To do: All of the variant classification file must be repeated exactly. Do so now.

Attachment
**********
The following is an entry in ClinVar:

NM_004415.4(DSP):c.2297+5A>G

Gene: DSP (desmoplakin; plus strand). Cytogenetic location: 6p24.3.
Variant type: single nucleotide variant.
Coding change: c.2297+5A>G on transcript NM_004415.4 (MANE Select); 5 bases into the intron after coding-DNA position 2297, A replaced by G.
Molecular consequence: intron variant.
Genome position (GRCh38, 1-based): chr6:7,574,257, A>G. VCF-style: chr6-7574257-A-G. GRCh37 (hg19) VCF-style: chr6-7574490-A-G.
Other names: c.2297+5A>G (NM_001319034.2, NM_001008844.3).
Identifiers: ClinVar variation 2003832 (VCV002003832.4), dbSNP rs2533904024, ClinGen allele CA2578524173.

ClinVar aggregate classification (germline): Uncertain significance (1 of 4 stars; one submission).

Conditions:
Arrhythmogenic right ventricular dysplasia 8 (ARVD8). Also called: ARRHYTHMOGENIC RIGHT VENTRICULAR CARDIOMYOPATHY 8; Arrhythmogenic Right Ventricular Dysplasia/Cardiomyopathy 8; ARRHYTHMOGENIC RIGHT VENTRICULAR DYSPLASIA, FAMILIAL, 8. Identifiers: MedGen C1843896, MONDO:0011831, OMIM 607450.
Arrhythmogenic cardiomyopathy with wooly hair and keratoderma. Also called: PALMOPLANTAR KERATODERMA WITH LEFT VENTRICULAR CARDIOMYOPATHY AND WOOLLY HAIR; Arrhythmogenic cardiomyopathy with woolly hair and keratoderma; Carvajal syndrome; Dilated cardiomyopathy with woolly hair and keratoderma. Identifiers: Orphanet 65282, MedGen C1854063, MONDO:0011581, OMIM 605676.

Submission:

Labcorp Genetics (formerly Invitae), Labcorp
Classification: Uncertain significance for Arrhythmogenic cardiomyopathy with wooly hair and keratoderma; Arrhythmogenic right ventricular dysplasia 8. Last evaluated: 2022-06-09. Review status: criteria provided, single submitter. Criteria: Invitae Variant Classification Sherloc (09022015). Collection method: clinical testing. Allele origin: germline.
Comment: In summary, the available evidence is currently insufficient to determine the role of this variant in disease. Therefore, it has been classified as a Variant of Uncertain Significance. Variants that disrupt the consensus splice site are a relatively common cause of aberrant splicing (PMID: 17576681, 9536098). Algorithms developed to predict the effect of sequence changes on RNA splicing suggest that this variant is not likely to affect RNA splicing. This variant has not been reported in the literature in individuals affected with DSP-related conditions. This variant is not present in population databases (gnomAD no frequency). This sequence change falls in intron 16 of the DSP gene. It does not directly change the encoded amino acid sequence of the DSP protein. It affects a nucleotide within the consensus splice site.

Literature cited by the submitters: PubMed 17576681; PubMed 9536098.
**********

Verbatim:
The following is an entry in ClinVar:

NM_004415.4(DSP):c.2297+5A>G

Gene: DSP (desmoplakin; plus strand). Cytogenetic location: 6p24.3.
Variant type: single nucleotide variant.
Coding change: c.2297+5A>G on transcript NM_004415.4 (MANE Select); 5 bases into the intron after coding-DNA position 2297, A replaced by G.
Molecular consequence: intron variant.
Genome position (GRCh38, 1-based): chr6:7,574,257, A>G. VCF-style: chr6-7574257-A-G. GRCh37 (hg19) VCF-style: chr6-7574490-A-G.
Other names: c.2297+5A>G (NM_001319034.2, NM_001008844.3).
Identifiers: ClinVar variation 2003832 (VCV002003832.4), dbSNP rs2533904024, ClinGen allele CA2578524173.

ClinVar aggregate classification (germline): Uncertain significance (1 of 4 stars; one submission).

Conditions:
Arrhythmogenic right ventricular dysplasia 8 (ARVD8). Also called: ARRHYTHMOGENIC RIGHT VENTRICULAR CARDIOMYOPATHY 8; Arrhythmogenic Right Ventricular Dysplasia/Cardiomyopathy 8; ARRHYTHMOGENIC RIGHT VENTRICULAR DYSPLASIA, FAMILIAL, 8. Identifiers: MedGen C1843896, MONDO:0011831, OMIM 607450.
Arrhythmogenic cardiomyopathy with wooly hair and keratoderma. Also called: PALMOPLANTAR KERATODERMA WITH LEFT VENTRICULAR CARDIOMYOPATHY AND WOOLLY HAIR; Arrhythmogenic cardiomyopathy with woolly hair and keratoderma; Carvajal syndrome; Dilated cardiomyopathy with woolly hair and keratoderma. Identifiers: Orphanet 65282, MedGen C1854063, MONDO:0011581, OMIM 605676.

Submission:

Labcorp Genetics (formerly Invitae), Labcorp
Classification: Uncertain significance for Arrhythmogenic cardiomyopathy with wooly hair and keratoderma; Arrhythmogenic right ventricular dysplasia 8. Last evaluated: 2022-06-09. Review status: criteria provided, single submitter. Criteria: Invitae Variant Classification Sherloc (09022015). Collection method: clinical testing. Allele origin: germline.
Comment: In summary, the available evidence is currently insufficient to determine the role of this variant in disease. Therefore, it has been classified as a Variant of Uncertain Significance. Variants that disrupt the consensus splice site are a relatively common cause of aberrant splicing (PMID: 17576681, 9536098). Algorithms developed to predict the effect of sequence changes on RNA splicing suggest that this variant is not likely to affect RNA splicing. This variant has not been reported in the literature in individuals affected with DSP-related conditions. This variant is not present in population databases (gnomAD no frequency). This sequence change falls in intron 16 of the DSP gene. It does not directly change the encoded amino acid sequence of the DSP protein. It affects a nucleotide within the consensus splice site.

Literature cited by the submitters: PubMed 17576681; PubMed 9536098.